The one with the ship in it…

On the RV lance, our days are alternately spent in open water and surrounded by mesmerising fields of sea ice. The ice takes many forms – glittering bright white sculptures rising from turquise pedestals, broken jigsaw pieces of a flat crust, slushy grey platelets, a near invisible film creeping over the water surface…The larger pieces bang and shriek against the thickened steel bows, behind which our labs are located.

As part of the ACCACIA project, some of us on board are investigating how biological and chemical processes in waters at the ice edge affect the atmosphere above. The spring melt of the ice brings with it a burst of life, as microscopic marine plants (phytoplankton) begin to multiply. To keep track of this change, we will measure the levels of nutrients and the plant pigment, chlorophyll-a, in the water. Anna Dimond is responsible for the round the clock collection and preparation of these samples.

Steve Andrews is analysing air and water samples on board, looking for atmospherically active trace gases such as dimethyl sulphide (DMS) and halocarbons that are produced by the phytoplankton. Between filtering and freezing samples, Anna is also finding time to test for levels of an enzyme implicated in the production of some of these gases.

I am isolating organic matter from seawater, and will compare the compounds I find to those in tiny airborne particles. To collect the latter, I have set up a sampler not unlike a vacuum cleaner on the highest deck of the ship. I hope to discover more about the nature and source of these compounds, as they are thought to affect the properties of the particles, and perhaps ultimately cloud formation.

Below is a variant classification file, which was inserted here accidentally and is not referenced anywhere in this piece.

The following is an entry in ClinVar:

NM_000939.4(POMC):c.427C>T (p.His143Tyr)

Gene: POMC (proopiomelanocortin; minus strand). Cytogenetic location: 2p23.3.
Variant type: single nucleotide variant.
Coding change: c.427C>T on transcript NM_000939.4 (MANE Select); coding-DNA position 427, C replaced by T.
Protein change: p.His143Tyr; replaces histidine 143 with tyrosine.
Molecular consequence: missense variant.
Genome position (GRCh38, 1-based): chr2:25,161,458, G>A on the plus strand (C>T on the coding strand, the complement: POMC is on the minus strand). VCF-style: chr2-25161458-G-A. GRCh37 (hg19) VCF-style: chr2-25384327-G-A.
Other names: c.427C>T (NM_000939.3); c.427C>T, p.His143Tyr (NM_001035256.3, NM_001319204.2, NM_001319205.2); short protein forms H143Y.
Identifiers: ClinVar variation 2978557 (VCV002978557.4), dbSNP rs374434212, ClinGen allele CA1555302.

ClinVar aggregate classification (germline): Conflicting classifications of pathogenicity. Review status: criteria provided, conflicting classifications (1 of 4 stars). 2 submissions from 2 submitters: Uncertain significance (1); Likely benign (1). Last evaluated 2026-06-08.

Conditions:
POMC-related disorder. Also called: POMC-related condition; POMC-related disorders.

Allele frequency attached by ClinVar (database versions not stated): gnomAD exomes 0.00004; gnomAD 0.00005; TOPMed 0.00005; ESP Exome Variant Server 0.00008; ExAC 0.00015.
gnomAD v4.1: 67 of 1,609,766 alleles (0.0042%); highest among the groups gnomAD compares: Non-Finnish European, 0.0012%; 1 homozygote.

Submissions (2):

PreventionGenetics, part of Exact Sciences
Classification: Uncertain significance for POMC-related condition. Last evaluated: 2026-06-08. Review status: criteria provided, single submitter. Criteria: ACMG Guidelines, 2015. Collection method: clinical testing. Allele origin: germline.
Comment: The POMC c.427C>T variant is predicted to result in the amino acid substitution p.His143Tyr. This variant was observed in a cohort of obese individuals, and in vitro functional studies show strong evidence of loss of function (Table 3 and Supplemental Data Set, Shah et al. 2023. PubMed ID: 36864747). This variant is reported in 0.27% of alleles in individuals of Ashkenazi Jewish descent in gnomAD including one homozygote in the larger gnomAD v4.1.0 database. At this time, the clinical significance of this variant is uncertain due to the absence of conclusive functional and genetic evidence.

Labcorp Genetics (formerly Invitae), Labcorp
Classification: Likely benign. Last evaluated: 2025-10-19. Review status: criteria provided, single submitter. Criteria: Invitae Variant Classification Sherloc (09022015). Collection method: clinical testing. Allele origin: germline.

CTD cast

A CTD cast underway

Each day begins with a CTD cast. A rosette of 12 ten litre bottles, plus an assortment of sensors monitoring temperature, salinity, pressure and light, is lowered over the side of the ship and down into the chilly water. In the ice, the water temperature reads -1.6 degrees Celsius. Once the rosette is back on board and secured in its heated tent to prevent it freezing up, our day of filtering, dripping and bubbling water begins.

Work is punctuated with three excellent hot meals a day, rivers of tea (our Norwegian crew have asked if it is healthy to drink so much!) and trips up to the bridge to scan the horizon for polar bears. We haven’t seen one yet, but are keeping our fingers crossed for the last few days in the ice, before we head back to Tromsø and home. We have seen some whales and dolphins though!

Rosie Chance

Whales and dolphins

Whales and dolphins

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About Ian Brooks

Trained as a physicist, sidetracked into meteorology, and slowly working my way down to the oceans - I am a Professor in atmospheric science in the School of Earth and Environment, at the University of Leeds. I do research in boundary-layer processes, air-sea interaction, and Arctic meteorology & climate.

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